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Energy drinks cause sleep problems in military

Filed in
  • military
  • caffeine

American Academy of Sleep Medicine  |  Nov 14, 2012
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A government study examines the link between energy drink consumption and sleep problems among U.S. soldiers. Soldiers who consumed three or more energy drinks per day were more likely to report sleep problems.

The study involved a group of over 1,200 soldiers deployed in Afghanistan and found that 45 percent of them consumed one or more energy drinks per day. Service members who drank three or more energy drinks per day were more likely to report less than 4 hours of sleep on average per night (38.2 percent) than service members who drank one to two (18.4 percent) energy drinks per day or those who did not drink any (23.9 percent).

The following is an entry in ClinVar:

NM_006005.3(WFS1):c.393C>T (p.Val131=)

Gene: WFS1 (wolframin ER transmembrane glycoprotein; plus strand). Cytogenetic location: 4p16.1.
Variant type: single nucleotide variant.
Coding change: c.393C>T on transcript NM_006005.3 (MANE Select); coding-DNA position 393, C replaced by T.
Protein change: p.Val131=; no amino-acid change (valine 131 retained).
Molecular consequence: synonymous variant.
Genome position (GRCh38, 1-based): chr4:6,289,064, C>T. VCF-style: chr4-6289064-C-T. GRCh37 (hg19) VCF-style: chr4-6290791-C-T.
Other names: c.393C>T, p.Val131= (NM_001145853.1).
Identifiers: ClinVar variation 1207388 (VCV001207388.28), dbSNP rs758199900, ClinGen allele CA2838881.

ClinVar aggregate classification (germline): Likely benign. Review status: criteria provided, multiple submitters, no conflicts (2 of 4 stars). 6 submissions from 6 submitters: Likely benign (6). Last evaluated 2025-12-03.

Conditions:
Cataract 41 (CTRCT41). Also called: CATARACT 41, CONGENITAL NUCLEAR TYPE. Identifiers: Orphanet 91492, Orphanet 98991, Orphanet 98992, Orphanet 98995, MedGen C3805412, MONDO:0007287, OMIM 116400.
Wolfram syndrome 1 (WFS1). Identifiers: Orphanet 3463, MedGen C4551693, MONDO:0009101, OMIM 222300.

The authors of the study, published in the Nov. 9 issue of the U.S. Centers for Disease Control and Prevention’s Morbidity and Mortality Weekly Report, caution that their findings did not prove that energy drinks caused the sleep problems. They suggested that service members should be educated that the long-term health effects of energy drink use are unknown, that consuming high doses of energy drinks might affect mission performance and sleep and that, if used, energy drinks should be consumed in moderation.

“This study suggests that high levels of energy drink consumption might indirectly impair performance in a military setting,” they wrote. “This is similar to results found in a civilian study in which caffeine use caused an increase in nocturnal worry and sleeplessness.”

If you have to rely on energy drinks to make it through the day, you might have a sleep illness. You can get treatment from a board-certified sleep medicine physician at an AASM Accredited Sleep Center near you.